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Feel free to read this at my home blog, This is Progress? It has links to the pages from which I took these screenshots.
With all this hubbub about 800,000+ employees being furloughed because of Tea Party Republicans' absolute hatred for Obamacare (which is also, unbeknownst to many Americans, called the Affordable Care Act), I took to the social media and began asking folks why they dislike Obamacare. The answers ranged from "It's socialism" to "it's communist," with a mention or two of "death panels."
I like to think of myself as a reasonable person, and sometimes I'm even nice, so I decided to not embarrass the folks I asked and call them out individually, and to embark on a brief exploratory investigation as to whether or not these folks' hatred is founded. I turned to the common denominator of definition, Google, and went about defining 'socialism,' 'communism,' 'capitalism,' and 'corporatism,' taking the definitions as granted. Insodoing, I did not aim to support or to deride Obamacare, but aimed instead to simply answer this simple question: Is Obamacare Socialist, Communist, Capitalist, or Corporatist?
The answer, then, is that Obamacare is neither socialist nor communist, but corporatist capitalism.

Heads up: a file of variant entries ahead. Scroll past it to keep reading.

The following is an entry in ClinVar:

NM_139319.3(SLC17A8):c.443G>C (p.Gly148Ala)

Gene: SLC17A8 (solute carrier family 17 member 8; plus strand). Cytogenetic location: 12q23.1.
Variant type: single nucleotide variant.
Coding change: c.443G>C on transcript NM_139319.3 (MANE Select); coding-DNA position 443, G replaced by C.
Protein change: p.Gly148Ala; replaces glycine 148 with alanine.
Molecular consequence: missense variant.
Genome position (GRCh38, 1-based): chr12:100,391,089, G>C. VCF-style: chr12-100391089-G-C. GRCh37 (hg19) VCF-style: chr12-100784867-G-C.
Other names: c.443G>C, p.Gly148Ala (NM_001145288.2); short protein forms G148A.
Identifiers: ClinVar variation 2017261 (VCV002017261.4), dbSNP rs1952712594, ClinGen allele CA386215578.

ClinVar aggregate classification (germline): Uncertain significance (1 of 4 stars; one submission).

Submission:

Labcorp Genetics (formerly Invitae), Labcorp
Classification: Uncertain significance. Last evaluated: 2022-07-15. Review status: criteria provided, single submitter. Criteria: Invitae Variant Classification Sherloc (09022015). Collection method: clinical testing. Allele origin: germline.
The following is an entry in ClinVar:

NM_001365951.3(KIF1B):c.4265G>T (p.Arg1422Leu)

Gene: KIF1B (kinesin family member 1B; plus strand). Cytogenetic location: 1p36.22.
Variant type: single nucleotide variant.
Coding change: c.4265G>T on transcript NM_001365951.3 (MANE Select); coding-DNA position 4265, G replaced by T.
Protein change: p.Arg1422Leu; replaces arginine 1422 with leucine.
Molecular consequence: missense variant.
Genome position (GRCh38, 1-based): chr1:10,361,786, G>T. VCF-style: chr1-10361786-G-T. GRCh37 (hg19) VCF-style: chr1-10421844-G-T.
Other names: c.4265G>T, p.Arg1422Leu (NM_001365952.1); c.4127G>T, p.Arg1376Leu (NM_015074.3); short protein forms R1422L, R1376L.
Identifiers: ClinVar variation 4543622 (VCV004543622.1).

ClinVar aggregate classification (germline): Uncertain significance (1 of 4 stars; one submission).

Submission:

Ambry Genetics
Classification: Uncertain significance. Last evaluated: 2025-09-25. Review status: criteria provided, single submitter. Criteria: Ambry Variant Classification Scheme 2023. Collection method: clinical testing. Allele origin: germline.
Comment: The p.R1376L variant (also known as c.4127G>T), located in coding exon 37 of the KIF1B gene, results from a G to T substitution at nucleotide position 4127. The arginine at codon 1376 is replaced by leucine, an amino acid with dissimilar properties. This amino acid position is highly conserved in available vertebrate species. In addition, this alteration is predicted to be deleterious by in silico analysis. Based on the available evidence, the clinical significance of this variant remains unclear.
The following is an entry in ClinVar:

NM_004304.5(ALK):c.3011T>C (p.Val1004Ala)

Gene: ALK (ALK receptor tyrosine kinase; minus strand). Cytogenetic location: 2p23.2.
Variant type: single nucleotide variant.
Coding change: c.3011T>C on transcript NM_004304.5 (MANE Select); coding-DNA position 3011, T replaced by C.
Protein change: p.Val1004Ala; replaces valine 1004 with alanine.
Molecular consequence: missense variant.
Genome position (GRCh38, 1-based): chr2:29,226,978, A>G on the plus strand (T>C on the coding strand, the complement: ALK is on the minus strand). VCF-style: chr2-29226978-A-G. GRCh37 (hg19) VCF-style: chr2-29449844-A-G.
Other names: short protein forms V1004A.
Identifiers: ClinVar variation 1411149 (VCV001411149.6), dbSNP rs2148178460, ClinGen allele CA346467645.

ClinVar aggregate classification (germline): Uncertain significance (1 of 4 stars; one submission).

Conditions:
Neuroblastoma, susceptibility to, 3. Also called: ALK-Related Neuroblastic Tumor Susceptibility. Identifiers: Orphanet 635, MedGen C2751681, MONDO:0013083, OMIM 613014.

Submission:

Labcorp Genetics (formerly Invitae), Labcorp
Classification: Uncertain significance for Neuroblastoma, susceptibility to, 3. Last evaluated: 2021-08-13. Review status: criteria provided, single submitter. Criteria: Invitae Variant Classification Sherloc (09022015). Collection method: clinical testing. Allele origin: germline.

"Wait a tooth-pickin' second," you're screaming at the screen, "where did you get the idea that private insurance companies were largely in charge of writing Obamacare?"
Good point, and while that was probably not the best language to use, it is essentially true.
But, just so you guys know, here's how the insurance industry has influenced the debate with Obamacare, according to OpenSecrets.org:
Essentially, the Affordable Care Act was an industry bill designed to keep the industry floating as it was on the brink of collapse. Before the healthcare debate in Congress, many Americans were constantly talking about the completely terribly healthcare system and how it was continually screwing them over. Even people from the GOP were going nuts over $1,000 premiums (per month) and $10,000 deductibles. So, the industry lobbied hard to get a bill which would maintain profits, but prevent Americans from bankrupting the health insurance system by opting out. In my view, it was a pre-emptive bailout of the healthcare industry, an attempt to make it relevant when the rest of the industrialized world is adopting single-payer healthcare systems, seeing their overall spending on healthcare decline, and the number of individuals worrying about medical bills reaching closer and closer to zero. The Affordable Care Act is a typical US response to a mounting crisis which would have either bankrupted the American public or destroyed the legitimacy of the health insurance industry. We do it again and again and again and again (Glass-Steagall was an attempt at the same when the banking system was about to lose relevance in the United States.)
I am always open to rational debate, but we must be able to agree on our terms. If you cannot define socialism or communism, do not argue that a piece of law fits into that category, and do not deride systems which you have not learned about.
Do some reading, and not from politicians. I don't go reading through Obama's speeches to learn about Obamacare, I go to non-biased sources, such as the text of the law itself, and learn about it. That's what you should do, too.